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This is the statement from ISO C++ Standard 14.6/8:

When looking for the declaration of a name used in a template definition, the usual lookup rules are used for nondependent names. The lookup of names dependent on the template parameters is postponed until the actual template argument is known (14.6.2).

Example:

  #include <iostream>
  using namespace std;
  template<class T> class Set {
            T* p;
            int cnt;
  public:
            Set();
            Set<T>(const Set<T>&);
            void printall()
            {
                        for (int i = 0; i<cnt; i++)
                                   cout << p[i] << ’\n’;
            }
            // ...
  };

in the example, i is the local variable i declared in printall, cnt is the member cnt declared in Set,and cout is the standard output stream declared in iostream. However, not every declaration can be found this way; the resolution of some names must be postponed until the actual template-arguments are known. For example, even though the name operator<< is known within the definition of printall() and a declaration of it can be found in , the actual declaration of operator<< needed to print p[i] cannot be known until it is known what type T is (14.6.2).

Iam unable to understand this point...and the example too?

can any one tell an other example for this statement...please

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up vote 2 down vote accepted

Looking only at the template, can you tell me what the type of p[i] is? No. The type of p[i] in Set<int> will be int ; the type of p[i] in Set<std::string> will be std::string. Hence, the lookup of operator<< has to be delayed until the template is instantiated and the type of p[i] is known.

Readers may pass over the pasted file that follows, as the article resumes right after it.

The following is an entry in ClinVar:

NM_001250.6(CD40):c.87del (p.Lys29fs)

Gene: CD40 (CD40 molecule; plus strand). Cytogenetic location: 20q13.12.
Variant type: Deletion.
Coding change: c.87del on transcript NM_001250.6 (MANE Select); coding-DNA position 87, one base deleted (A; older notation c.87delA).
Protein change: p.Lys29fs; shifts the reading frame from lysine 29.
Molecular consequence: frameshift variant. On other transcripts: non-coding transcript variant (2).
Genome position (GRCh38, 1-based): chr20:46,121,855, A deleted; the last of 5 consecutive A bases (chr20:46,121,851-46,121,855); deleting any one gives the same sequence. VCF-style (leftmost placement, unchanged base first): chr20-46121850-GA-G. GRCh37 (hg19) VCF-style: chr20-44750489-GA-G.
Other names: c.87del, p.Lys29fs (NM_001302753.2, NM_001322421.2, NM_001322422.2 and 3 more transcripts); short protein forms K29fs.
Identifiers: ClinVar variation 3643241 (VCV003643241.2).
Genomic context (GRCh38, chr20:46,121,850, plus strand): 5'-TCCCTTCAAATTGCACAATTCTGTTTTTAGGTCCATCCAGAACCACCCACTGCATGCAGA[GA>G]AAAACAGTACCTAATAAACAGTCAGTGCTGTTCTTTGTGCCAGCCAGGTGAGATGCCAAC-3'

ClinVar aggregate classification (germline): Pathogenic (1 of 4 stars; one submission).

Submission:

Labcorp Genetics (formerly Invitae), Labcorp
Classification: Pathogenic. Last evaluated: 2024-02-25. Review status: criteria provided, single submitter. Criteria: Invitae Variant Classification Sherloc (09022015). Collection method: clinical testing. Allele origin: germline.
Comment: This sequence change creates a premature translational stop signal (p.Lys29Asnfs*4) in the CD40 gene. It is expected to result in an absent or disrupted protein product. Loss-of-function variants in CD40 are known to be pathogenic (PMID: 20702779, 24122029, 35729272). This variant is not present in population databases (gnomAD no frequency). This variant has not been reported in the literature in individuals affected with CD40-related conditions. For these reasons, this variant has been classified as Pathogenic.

You'd have a similar issue in (assume this is another member of Set<T>)

// In Set<T>
void reverse()
{
  for (int i = 0; i <= cnt-i; ++i)
  {
    using std::swap;
    swap(p[i], p[cnt-i]);
  }
}

The lookup of swap will also need the type of p[i], even though there's a using declaration directly in front.

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T* p;
...
for (int i = 0; i<cnt; i++)
    cout << p[i] << ’\n’;

basically, you do not know if cout << p[i] << ’\n’; is valid expression (for example) until you know the type T

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Templates have concept of dependent name and non-dependent name. Dependent names, simply speaking are those that somehow depend on the template parameter. In your code 'T *p', makes 'p' a dependent name as it depends on the template parameter T

Now cout << p[i] requires an overload of operator << like so

ostream& operator << (ostream &os, T const &t);

or an overload of operator << to which 'T' can be converted.

But is such an overload available? How does the compiler know this until 'T' is known?

This is exactly what the above quote from the Standard talks about.

Names such as 'i' etc are non-dependent as they do not depend on the template parameter in any way. Hence lookup of such non-dependent names can be resolved immediately even though 'T' is not known

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